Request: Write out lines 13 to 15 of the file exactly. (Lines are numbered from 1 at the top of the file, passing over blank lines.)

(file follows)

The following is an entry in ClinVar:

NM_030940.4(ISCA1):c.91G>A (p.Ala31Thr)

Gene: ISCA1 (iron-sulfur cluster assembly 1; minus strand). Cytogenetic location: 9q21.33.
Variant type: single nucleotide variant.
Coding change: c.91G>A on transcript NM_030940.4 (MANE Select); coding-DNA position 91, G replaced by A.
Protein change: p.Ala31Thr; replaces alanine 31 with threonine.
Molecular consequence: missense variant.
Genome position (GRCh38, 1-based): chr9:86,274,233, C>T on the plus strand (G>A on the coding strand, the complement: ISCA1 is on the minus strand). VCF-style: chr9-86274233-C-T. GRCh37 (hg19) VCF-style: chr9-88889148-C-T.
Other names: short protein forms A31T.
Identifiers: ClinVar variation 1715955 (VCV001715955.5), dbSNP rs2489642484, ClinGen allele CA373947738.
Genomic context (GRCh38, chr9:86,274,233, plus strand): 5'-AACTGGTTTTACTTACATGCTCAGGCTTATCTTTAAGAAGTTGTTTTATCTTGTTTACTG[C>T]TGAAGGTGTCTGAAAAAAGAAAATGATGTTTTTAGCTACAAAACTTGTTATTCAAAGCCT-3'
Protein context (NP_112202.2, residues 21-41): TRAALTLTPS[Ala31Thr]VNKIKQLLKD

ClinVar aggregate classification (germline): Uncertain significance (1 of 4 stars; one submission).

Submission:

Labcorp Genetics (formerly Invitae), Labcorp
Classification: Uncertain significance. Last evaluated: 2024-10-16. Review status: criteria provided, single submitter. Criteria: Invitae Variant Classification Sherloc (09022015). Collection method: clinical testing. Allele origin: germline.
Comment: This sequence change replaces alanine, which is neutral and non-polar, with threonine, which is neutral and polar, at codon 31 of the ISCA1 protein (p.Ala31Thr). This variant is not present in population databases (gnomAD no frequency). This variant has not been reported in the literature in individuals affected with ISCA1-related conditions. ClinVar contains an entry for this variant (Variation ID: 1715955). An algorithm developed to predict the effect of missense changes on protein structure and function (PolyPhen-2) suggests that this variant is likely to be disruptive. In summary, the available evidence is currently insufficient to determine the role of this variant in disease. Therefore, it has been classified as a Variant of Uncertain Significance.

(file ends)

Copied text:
ClinVar aggregate classification (germline): Uncertain significance (1 of 4 stars; one submission).

Submission:

Labcorp Genetics (formerly Invitae), Labcorp